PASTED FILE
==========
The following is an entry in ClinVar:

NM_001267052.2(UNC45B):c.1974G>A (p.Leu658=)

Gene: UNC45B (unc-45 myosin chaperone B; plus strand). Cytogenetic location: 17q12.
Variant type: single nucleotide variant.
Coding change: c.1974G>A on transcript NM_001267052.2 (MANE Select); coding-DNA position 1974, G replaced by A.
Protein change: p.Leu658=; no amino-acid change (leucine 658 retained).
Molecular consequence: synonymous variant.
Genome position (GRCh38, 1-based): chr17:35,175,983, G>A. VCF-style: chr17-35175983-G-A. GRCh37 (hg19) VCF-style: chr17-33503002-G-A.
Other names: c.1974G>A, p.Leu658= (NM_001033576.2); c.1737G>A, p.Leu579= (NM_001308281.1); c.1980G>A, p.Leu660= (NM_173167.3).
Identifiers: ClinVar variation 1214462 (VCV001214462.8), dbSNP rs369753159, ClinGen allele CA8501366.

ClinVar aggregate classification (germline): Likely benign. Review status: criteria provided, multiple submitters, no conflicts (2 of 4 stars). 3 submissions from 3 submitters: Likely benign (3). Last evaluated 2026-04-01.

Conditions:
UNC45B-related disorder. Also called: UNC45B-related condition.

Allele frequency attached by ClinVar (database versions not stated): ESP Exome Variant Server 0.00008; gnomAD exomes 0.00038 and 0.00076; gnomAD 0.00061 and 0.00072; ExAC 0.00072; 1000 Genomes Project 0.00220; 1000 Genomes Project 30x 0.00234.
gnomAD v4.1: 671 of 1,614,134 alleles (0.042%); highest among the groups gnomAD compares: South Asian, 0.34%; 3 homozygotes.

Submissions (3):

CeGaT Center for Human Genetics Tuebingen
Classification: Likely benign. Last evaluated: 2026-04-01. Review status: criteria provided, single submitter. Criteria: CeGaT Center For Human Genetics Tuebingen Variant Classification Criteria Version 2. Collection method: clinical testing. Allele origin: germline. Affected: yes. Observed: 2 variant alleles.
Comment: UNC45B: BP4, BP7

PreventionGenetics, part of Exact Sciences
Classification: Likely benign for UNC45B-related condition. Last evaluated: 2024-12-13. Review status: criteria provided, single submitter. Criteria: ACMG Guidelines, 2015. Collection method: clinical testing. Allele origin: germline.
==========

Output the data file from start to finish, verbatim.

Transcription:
The following is an entry in ClinVar:

NM_001267052.2(UNC45B):c.1974G>A (p.Leu658=)

Gene: UNC45B (unc-45 myosin chaperone B; plus strand). Cytogenetic location: 17q12.
Variant type: single nucleotide variant.
Coding change: c.1974G>A on transcript NM_001267052.2 (MANE Select); coding-DNA position 1974, G replaced by A.
Protein change: p.Leu658=; no amino-acid change (leucine 658 retained).
Molecular consequence: synonymous variant.
Genome position (GRCh38, 1-based): chr17:35,175,983, G>A. VCF-style: chr17-35175983-G-A. GRCh37 (hg19) VCF-style: chr17-33503002-G-A.
Other names: c.1974G>A, p.Leu658= (NM_001033576.2); c.1737G>A, p.Leu579= (NM_001308281.1); c.1980G>A, p.Leu660= (NM_173167.3).
Identifiers: ClinVar variation 1214462 (VCV001214462.8), dbSNP rs369753159, ClinGen allele CA8501366.

ClinVar aggregate classification (germline): Likely benign. Review status: criteria provided, multiple submitters, no conflicts (2 of 4 stars). 3 submissions from 3 submitters: Likely benign (3). Last evaluated 2026-04-01.

Conditions:
UNC45B-related disorder. Also called: UNC45B-related condition.

Allele frequency attached by ClinVar (database versions not stated): ESP Exome Variant Server 0.00008; gnomAD exomes 0.00038 and 0.00076; gnomAD 0.00061 and 0.00072; ExAC 0.00072; 1000 Genomes Project 0.00220; 1000 Genomes Project 30x 0.00234.
gnomAD v4.1: 671 of 1,614,134 alleles (0.042%); highest among the groups gnomAD compares: South Asian, 0.34%; 3 homozygotes.

Submissions (3):

CeGaT Center for Human Genetics Tuebingen
Classification: Likely benign. Last evaluated: 2026-04-01. Review status: criteria provided, single submitter. Criteria: CeGaT Center For Human Genetics Tuebingen Variant Classification Criteria Version 2. Collection method: clinical testing. Allele origin: germline. Affected: yes. Observed: 2 variant alleles.
Comment: UNC45B: BP4, BP7

PreventionGenetics, part of Exact Sciences
Classification: Likely benign for UNC45B-related condition. Last evaluated: 2024-12-13. Review status: criteria provided, single submitter. Criteria: ACMG Guidelines, 2015. Collection method: clinical testing. Allele origin: germline.